Stefano Valentino is an award-winning freelance journalist, contributing to both Italian and international leading print and online media. Since 2001 he has travelled to Brussels, the Balkans, Middle-East, Caucasus, Africa and Asia, working as both an EU and foreign correspondent. Over the last 10 years he has reported from around 30 countries, mostly covering politics, economy and human rights. Currently, he is specializing in trans-national investigations and field reporting on issues related to sustainable globalization. His new cycle of stories expose the secret conflicts that exist between corporate interests and economic democratization in the context of North-South relations.
In 2006 he won the Citigroup Journalistic Excellence Award. In 2009-2010 he was awarded a Fulbright Scholarship by the U.S. government for an year-long professional training and research at UC Berkeley School of Journalism, in California. As an International Visiting Scholar he practiced multimedia reporting and made a review of new business models for cross-border cooperation between journalists covering globalization.
He is also an entrepreneurial pioneer. In January 2008 he launched his own online news service Euroreporter and the non-profit association Reporters for an Interactive, Collaborative and Specialized Information (RICSI). He bets on web-based communication technologies as a powerful way to promote collaborative journalism.
He is the founder of FreeReporter Mobile, an innovative mobile networking platform intended to help investigative journalists raise funding from users’ via smart phone micro-payments. The project was first presented at the annual conference of the Online News Association in 2009 and later qualified for the semi-finals of the Berkeley Business Plan Competition in 2010, led by a jury of venture capitalists from the Silicon Valley. The initiative is still in progress. A pilot will be launched soon.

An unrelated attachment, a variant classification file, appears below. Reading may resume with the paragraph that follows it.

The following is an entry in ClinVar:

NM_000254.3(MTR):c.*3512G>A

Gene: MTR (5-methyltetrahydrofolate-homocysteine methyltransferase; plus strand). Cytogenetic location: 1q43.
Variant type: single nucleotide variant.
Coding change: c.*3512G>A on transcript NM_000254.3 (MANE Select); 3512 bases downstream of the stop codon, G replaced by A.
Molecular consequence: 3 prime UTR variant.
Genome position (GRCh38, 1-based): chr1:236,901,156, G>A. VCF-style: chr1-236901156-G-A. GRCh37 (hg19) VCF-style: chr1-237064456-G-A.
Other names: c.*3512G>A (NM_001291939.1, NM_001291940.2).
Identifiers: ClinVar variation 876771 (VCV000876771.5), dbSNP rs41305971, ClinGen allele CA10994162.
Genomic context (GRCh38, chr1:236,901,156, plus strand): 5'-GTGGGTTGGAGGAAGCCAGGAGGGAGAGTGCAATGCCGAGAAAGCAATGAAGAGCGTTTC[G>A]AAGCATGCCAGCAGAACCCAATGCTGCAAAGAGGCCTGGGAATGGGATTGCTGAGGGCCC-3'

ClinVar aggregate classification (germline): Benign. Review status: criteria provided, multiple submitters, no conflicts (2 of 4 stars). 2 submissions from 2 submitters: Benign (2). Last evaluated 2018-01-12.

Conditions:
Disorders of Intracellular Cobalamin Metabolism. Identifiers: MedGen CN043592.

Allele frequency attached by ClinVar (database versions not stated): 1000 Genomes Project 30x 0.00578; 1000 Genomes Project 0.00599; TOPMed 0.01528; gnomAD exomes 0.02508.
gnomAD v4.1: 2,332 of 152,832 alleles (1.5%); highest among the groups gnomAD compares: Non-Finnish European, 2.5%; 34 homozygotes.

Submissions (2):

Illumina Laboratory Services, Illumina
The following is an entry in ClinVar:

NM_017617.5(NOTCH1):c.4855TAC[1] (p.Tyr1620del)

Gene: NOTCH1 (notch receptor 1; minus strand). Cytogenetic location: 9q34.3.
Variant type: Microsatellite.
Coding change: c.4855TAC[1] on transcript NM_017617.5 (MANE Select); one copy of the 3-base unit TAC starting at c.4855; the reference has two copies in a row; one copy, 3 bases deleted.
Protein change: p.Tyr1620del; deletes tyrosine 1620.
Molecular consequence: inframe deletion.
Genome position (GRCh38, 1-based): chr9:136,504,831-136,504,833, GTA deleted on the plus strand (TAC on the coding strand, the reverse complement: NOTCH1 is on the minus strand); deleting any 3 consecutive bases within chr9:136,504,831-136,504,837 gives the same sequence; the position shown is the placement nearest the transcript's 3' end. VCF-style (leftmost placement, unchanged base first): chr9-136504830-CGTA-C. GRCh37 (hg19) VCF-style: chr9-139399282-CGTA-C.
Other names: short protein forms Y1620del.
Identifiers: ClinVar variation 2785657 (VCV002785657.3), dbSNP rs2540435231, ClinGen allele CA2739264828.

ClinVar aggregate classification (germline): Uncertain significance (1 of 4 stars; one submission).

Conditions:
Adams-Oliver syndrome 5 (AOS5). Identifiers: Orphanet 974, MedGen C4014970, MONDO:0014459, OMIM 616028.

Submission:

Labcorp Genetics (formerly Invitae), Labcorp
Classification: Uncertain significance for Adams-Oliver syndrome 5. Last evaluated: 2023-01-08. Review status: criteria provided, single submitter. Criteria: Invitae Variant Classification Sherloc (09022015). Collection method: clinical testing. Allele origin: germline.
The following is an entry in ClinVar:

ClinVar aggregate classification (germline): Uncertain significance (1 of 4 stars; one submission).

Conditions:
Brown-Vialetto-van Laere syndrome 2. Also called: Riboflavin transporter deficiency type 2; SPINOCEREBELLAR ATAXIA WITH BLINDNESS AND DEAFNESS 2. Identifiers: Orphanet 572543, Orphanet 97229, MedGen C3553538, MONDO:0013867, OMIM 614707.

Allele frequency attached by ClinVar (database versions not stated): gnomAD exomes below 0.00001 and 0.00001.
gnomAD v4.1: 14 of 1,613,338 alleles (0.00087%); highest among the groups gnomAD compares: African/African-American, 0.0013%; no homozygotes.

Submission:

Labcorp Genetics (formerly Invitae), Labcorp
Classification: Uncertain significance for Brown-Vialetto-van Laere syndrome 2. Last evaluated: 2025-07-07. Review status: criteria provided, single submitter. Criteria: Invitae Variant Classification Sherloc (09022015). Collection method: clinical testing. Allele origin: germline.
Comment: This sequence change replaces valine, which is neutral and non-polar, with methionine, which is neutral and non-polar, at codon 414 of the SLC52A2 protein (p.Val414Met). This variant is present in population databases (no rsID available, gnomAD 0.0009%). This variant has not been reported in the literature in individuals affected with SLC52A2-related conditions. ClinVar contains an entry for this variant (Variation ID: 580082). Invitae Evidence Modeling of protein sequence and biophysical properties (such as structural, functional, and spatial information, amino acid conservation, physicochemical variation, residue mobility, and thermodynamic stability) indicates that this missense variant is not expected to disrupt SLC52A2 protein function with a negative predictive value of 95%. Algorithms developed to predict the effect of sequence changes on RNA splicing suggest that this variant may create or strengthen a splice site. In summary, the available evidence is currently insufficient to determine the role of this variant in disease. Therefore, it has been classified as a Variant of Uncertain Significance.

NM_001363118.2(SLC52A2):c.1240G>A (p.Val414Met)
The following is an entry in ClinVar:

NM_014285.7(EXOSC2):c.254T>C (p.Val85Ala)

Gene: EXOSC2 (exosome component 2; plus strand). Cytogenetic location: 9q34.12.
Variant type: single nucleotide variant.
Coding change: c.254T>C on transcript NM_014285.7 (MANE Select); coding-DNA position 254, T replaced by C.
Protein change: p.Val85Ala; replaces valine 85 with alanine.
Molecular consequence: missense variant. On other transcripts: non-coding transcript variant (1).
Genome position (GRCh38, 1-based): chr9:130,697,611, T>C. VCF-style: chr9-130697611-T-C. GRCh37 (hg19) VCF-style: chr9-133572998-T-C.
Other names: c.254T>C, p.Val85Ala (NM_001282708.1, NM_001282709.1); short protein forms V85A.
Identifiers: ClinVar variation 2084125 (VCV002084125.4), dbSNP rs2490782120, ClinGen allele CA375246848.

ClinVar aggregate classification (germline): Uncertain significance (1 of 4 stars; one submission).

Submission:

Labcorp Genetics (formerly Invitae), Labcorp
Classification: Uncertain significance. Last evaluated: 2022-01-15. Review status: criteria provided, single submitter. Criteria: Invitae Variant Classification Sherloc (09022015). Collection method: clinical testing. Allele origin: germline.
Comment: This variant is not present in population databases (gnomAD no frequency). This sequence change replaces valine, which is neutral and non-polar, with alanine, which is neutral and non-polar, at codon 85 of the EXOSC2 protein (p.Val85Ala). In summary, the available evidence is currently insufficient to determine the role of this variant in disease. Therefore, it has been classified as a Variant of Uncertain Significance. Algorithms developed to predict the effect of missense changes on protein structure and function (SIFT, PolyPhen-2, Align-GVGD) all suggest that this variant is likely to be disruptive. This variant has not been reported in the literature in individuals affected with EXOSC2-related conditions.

He was presented his work and ideas both as a speaker at the Global Investigative Journalism Conference and the International Journalism Festival and, also, as a lecturer across the U.S. at the Berkeley’s Center for European Studies, the School of Communication of the University of Miami and the School of Journalism of the City University of New York.
In the hell of African wars, dictatorships and slums, there are also some good stories, namely the every-day experiences of communities supported by aid developments projects, mostly financed by EU. Experiences emerging beyond the political crisis hitting the black continent and the highly advertised summits on poverty. Only big names, big ravages and high deaths’ figures are on the newspapers’ headlines. Media focus on these news. By this column dedicated to cooperation, published in occasio...